The Role of Neural Plasticity in Depression: From Hippocampus to Prefrontal Cortex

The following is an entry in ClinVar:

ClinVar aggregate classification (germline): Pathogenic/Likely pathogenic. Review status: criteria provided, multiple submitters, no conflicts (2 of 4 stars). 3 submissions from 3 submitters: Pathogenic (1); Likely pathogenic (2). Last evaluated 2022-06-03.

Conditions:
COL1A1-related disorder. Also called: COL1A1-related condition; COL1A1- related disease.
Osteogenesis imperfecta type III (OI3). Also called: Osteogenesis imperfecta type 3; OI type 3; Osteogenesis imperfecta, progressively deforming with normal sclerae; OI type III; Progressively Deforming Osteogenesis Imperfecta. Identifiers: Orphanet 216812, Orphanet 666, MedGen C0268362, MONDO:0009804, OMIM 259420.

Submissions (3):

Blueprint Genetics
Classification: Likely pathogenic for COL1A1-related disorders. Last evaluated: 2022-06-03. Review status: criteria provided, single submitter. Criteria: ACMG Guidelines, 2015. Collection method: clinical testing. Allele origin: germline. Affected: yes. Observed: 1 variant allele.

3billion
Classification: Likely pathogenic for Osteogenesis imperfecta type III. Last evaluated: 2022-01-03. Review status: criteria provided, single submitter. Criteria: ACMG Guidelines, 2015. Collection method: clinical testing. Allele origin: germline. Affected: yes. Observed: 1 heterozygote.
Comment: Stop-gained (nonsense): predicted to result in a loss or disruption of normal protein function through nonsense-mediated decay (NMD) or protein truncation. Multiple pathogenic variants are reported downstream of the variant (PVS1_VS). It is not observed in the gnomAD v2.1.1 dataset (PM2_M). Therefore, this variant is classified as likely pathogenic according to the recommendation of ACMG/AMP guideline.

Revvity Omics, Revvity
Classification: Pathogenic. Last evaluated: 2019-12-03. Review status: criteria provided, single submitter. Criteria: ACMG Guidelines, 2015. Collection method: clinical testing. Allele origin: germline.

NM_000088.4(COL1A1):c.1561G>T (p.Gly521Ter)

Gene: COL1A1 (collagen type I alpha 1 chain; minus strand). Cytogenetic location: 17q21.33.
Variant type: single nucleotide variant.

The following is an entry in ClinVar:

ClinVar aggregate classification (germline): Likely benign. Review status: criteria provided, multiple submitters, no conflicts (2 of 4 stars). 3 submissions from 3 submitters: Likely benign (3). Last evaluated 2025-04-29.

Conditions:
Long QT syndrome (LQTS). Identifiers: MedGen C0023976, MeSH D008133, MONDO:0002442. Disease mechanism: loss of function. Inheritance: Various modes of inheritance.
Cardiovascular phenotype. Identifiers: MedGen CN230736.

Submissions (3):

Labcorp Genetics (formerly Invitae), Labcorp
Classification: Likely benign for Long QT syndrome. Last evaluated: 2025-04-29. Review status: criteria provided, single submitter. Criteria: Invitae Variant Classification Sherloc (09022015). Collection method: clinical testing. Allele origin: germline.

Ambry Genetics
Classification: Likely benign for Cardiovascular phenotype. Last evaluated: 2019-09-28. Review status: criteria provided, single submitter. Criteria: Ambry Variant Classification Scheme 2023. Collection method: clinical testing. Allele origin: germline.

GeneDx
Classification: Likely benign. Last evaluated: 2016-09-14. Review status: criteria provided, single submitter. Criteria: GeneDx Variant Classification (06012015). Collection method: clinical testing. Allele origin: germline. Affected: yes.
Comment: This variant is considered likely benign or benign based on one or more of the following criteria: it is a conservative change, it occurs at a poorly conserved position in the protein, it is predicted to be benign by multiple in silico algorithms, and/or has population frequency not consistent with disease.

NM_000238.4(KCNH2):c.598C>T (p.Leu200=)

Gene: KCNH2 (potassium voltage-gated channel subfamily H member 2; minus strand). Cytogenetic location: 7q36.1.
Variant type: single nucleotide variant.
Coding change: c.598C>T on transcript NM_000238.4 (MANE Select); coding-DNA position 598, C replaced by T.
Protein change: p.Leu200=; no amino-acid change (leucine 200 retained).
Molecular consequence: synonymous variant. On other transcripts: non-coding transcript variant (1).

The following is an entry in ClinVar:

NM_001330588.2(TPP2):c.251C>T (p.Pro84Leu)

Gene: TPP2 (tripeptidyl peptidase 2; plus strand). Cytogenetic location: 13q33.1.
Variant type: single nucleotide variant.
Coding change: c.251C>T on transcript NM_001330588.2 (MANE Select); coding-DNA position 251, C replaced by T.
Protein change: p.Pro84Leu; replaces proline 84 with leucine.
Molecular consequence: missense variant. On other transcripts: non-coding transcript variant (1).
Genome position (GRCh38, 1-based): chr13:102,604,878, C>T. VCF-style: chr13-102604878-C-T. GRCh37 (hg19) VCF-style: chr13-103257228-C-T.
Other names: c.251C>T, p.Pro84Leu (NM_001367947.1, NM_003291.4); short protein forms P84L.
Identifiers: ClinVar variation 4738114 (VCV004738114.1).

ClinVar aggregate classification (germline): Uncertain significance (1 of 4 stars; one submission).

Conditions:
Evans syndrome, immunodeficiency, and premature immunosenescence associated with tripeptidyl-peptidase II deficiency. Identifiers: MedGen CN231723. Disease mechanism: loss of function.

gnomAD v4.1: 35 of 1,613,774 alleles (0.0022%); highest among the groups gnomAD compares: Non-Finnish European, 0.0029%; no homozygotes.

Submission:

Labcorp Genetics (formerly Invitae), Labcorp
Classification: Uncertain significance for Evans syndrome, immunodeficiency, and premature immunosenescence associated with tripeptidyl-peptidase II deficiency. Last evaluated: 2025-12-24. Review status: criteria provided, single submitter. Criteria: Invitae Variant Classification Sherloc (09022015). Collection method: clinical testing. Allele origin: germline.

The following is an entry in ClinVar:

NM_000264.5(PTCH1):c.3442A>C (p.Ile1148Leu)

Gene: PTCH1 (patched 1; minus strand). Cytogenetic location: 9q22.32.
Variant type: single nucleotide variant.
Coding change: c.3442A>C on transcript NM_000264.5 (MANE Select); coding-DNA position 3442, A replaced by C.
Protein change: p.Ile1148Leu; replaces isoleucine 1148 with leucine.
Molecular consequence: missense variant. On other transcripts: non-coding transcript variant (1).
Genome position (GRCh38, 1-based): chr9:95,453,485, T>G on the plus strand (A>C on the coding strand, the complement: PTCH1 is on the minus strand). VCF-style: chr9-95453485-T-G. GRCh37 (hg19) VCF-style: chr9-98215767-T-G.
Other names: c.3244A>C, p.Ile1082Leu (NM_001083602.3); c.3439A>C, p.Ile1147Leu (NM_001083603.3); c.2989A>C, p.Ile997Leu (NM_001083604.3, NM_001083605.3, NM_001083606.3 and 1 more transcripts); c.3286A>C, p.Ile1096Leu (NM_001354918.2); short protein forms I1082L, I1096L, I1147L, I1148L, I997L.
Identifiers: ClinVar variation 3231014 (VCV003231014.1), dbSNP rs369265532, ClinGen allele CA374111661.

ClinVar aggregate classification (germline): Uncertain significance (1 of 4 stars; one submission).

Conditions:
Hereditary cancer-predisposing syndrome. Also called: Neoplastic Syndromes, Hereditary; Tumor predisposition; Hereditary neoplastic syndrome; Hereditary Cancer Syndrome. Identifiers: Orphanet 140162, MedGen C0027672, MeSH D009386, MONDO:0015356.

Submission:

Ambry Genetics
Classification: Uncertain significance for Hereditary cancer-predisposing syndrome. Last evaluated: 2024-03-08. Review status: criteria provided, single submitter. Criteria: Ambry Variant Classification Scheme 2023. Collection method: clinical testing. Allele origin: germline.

It is currently known that in CNS the extracellular matrix is involved in synaptic stabilization and limitation of synaptic plasticity. However, it has been reported that the treatment with chondroitinase following injury allows the formation of new synapses and increased plasticity and functional recovery. So, we hypothesize that some components of extracellular matrix may modulate synaptic transmission. To test this hypothesis we evaluated the effects of chondroitin sulphate (CS) on excitatory synaptic transmission, cellular excitability, and neuronal plasticity using extracellular recordings in the CA1 area of rat hippocampal slices. CS caused a reversible depression of evoked field excitatory postsynaptic potentials in a concentration-dependent manner. CS also reduced the population spike amplitude evoked after orthodromic stimulation but not when the population spikes were antidromically evoked; in this last case a potentiation was observed. CS also enhanced paired-pulse facilitation and long-term potentiation. Our study provides evidence that CS, a major component of the brain perineuronal net and extracellular matrix, has a function beyond the structural one, namely, the modulation of synaptic transmission and neuronal plasticity in the hippocampus.